OWLPEN CHURCH OF THE HOLY CROSS
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THE CHURCH OF THE HOLY CROSS stands just above the manor house, as if presiding over it. Among a cluster of Cotswold stone buildings which otherwise entirely antedates the Industrial Revolution, the widely-cherished Victorian church has mellowed as an unassuming adjunct. It is entered from the manor garden by the lych gate (of 1892) with a Saxon superscription, “This is the field and acre of our God”. It seems to echo a challenge to the landscape around.
Owlpen Church has medieval origins like the rest of the group of buildings round the manor. It is likely that on this site the Saxon Olla would have set up a church-yard cross (one is recorded in the eighteenth century) in his ‘pen’. Yet little enough remains above the foundation courses of the medieval chapel as it was before the eighteenth century. Contemporary accounts of the simple cottagy building, “of little architectural character”, which it has usurped and all but obliterated, disparage its mean and humble appearance. T.D. Fosbrooke was describing it by 1807 as “a very rude church consists of a chancel and Nave, with a small low spire at the West end.”
Such was the chapel-of-ease to the manor house and estate, adequate to serve the lord and his family, servants and tenants, together with the two freeholders and “thirteen weavers of Owlpen”. The old chapel had been annexed to the parish of Bagpath, some three miles away (now with a redundant church), where most of the Owlpen lands lay, so that the Owlpen benefice was a dependent chapelry of the Bagpath rectory.
It had been used by the de Olepennes and Daunts almost as their private possession, with their privilege to worship in the chancel, much to the disgust of the rectors of Bagpath. In 1626, the Bishop of Gloucester was invoked to reconcile a quarrel between the then rector and Thomas Daunt of Owlpen and enjoined them “to be and continue Lovers and kinde Friendes”. In 1650, the visiting Archdeacon, describing Parson Venn as “a painful Minister”, recommended that Owlpen be united with Uley. This happened only in 1842, since when the united benefice has always been referred to locally as “Uley cum Owlpen”. In 2005 the benefice was united also with Nympsfield.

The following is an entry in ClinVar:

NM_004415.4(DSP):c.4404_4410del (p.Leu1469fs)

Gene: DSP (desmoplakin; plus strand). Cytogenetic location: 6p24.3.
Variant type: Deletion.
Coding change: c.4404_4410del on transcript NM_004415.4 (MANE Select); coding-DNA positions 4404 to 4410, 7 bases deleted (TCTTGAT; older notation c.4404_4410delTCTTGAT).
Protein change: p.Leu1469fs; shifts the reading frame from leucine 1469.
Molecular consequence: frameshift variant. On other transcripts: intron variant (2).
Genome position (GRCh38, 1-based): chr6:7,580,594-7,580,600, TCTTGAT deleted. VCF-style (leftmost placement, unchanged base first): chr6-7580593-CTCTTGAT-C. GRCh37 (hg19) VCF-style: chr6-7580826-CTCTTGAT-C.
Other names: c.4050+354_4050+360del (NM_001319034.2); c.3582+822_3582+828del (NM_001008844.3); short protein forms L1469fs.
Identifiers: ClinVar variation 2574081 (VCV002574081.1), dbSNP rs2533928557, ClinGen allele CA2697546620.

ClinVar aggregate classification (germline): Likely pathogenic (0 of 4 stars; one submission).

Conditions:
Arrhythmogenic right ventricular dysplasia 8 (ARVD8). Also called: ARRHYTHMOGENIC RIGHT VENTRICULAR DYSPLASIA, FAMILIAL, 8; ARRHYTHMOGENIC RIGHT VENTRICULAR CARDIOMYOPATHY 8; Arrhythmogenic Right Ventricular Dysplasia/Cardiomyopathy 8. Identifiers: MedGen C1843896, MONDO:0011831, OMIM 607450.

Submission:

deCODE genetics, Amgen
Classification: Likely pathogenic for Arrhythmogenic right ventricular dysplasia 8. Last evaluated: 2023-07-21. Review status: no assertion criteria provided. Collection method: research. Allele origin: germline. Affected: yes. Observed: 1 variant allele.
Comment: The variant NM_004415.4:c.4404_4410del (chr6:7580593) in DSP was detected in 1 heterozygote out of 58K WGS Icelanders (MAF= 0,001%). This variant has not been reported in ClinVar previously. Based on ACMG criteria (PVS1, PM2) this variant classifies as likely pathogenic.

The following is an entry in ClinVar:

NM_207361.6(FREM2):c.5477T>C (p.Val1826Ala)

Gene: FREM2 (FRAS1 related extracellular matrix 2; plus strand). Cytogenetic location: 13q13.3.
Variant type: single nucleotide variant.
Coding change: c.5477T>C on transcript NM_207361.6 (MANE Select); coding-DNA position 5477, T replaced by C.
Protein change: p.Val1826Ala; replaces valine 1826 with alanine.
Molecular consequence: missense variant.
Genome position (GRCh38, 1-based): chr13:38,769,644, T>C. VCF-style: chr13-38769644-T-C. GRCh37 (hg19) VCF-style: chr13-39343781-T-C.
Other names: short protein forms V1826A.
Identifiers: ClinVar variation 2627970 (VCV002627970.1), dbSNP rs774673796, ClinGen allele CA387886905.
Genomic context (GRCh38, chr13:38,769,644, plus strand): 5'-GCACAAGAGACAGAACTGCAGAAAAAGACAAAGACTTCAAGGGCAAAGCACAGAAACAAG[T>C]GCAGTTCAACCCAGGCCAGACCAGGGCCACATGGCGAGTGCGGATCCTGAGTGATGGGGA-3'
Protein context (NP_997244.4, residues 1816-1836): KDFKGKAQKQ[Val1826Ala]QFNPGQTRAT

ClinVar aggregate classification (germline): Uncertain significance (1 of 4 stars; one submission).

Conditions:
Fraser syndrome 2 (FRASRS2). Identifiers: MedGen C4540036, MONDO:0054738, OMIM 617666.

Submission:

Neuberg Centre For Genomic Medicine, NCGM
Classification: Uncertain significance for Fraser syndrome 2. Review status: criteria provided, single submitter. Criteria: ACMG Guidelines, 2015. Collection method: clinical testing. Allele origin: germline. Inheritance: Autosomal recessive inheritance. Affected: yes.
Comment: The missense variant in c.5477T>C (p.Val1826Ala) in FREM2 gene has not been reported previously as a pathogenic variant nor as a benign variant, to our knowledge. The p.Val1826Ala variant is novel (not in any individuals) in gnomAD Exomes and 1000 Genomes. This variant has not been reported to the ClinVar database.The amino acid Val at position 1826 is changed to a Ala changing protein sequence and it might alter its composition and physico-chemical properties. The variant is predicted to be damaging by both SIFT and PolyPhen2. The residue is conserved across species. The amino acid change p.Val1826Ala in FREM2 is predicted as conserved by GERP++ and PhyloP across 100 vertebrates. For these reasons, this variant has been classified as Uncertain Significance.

In 1736, Thomas Daunt IV restored Owlpen Chapel, including major works at the west end, at a cost of £35 12s. 9d. His son, Kingscote, later officiated as curate of Owlpen (and Wickwar) from 1748 to 1753. Kingscote’s mother, born a Millington Synge and related to half the Irish clergy, entreated her kinsmen, the bishops of Kilaloe and Elphin, to find him a better living in Ireland “that his Subsistence might be more competent and his Situation more agreeable”. This was in vain for, although a “sober and well inclin’d young Man”, he had persistent ill health and an impediment in his speech, and died young.
By the turn of the nineteenth century, at the height of the prosperity of the Stroudwater weaving industry, the old chapel, with its auditory or preaching-church plan, had become “wonderfully small”, according to Parson Cornwall, for a population of “nearly 400”. It was “in a sad state of decay and neglect”, and its internal arrangements out of sympathy with the changing ideals of the liturgy: “the Songsters (as the singers called themselves) sat within the Communion Rails, making use of the table for their hats, instruments and books.”
Monument to Thomas Daunt IV (d. 1739), who reordered the medieval church in 1736.
So Owlpen Church was rebuilt and enlarged in 1828/9 under the architect Samuel Manning. The present wide, aisleless nave, with its coved plaster ceiling, is all that survives of this radical early Victorian reconstruction. The handsome fret ceiling of moulded timber is panelled with reticulated ribs and foliated bosses of 1831.